If $a_0+a_1x+\dots$ has a positive radius of convergence $r$, then so does $f(x)= a_1+a_2x+\dots$, in fact, its radius of convergence is also $r$.
By continuity, if $s<r$, then there is a constant $K>0$ (that may very well depend on $s$) such that $|a_1+a_2x+\dots|<K$ as long as $|x|\le s$. This is simply the fact that continuous functions on closed bounded sets are bounded.
Now, $a_0+a_1x+\dots = a_0+xf(x)$. We know that $a_0=1$ since $f(0)=1$. Presumably you want to argue that if $|x|$ is sufficiently small, then $f(x)\ne0$. To do this, you need to argue that $xf(x)\ne -1$.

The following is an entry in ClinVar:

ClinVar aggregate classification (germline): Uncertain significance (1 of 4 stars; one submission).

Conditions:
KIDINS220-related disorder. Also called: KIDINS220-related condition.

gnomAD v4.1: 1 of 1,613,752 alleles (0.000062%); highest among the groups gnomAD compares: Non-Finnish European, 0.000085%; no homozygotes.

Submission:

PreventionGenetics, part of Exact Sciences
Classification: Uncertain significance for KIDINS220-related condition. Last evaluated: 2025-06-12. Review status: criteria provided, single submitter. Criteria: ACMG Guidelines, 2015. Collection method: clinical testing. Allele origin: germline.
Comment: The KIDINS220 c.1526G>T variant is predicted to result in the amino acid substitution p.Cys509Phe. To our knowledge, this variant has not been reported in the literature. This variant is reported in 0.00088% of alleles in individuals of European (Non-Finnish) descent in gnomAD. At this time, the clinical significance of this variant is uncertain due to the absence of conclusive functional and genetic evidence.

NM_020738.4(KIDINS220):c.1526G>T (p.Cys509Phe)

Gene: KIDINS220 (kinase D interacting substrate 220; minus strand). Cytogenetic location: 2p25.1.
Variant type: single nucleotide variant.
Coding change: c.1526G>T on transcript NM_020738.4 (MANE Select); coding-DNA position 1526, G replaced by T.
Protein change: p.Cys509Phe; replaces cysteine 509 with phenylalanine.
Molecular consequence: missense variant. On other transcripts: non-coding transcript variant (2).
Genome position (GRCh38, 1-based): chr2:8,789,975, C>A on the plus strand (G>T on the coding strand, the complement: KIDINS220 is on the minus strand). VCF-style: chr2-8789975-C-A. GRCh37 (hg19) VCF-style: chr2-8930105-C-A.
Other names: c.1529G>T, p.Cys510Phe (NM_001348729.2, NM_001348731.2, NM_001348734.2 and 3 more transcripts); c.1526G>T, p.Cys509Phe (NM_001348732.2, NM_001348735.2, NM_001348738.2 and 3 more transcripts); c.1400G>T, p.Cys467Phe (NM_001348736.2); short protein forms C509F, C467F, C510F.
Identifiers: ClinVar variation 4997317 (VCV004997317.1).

But if $|x|$ is sufficiently small (say, $|x|\le s$ with $s$ as above), then $|f(x)|<K$. Now, let $\delta>0$ be so small that $\delta<s$, and $\delta K<1$. Then, if $|x|<\delta$, we have $|xf(x)|=|x||f(x)|<\delta K<1$. In particular, this gives that $xf(x)\ne -1$, which (again) I assume is what you really want.